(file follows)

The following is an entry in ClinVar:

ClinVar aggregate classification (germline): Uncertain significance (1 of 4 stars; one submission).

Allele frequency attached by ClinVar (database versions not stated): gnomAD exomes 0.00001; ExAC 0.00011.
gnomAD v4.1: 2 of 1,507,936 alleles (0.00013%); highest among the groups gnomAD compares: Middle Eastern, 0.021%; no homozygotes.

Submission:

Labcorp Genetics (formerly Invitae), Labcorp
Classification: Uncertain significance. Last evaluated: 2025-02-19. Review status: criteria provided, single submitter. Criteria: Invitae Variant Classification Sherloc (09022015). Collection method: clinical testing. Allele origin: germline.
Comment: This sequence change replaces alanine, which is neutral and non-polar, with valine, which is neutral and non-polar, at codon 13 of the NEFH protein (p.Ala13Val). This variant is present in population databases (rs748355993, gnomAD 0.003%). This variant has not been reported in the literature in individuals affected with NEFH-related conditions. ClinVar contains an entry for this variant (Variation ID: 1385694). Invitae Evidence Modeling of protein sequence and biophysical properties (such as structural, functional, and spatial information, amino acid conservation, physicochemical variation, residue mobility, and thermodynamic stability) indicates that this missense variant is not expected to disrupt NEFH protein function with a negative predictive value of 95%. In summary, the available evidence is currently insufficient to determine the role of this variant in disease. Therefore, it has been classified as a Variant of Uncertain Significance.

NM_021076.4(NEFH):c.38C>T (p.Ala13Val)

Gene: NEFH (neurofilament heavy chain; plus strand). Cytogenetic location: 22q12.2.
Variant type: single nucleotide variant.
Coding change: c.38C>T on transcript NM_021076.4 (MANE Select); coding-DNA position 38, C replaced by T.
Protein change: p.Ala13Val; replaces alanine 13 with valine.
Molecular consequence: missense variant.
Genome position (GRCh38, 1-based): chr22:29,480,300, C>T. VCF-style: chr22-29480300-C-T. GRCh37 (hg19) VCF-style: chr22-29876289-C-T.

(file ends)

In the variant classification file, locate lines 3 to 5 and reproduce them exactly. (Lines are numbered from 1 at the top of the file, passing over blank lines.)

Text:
Allele frequency attached by ClinVar (database versions not stated): gnomAD exomes 0.00001; ExAC 0.00011.
gnomAD v4.1: 2 of 1,507,936 alleles (0.00013%); highest among the groups gnomAD compares: Middle Eastern, 0.021%; no homozygotes.

Submission: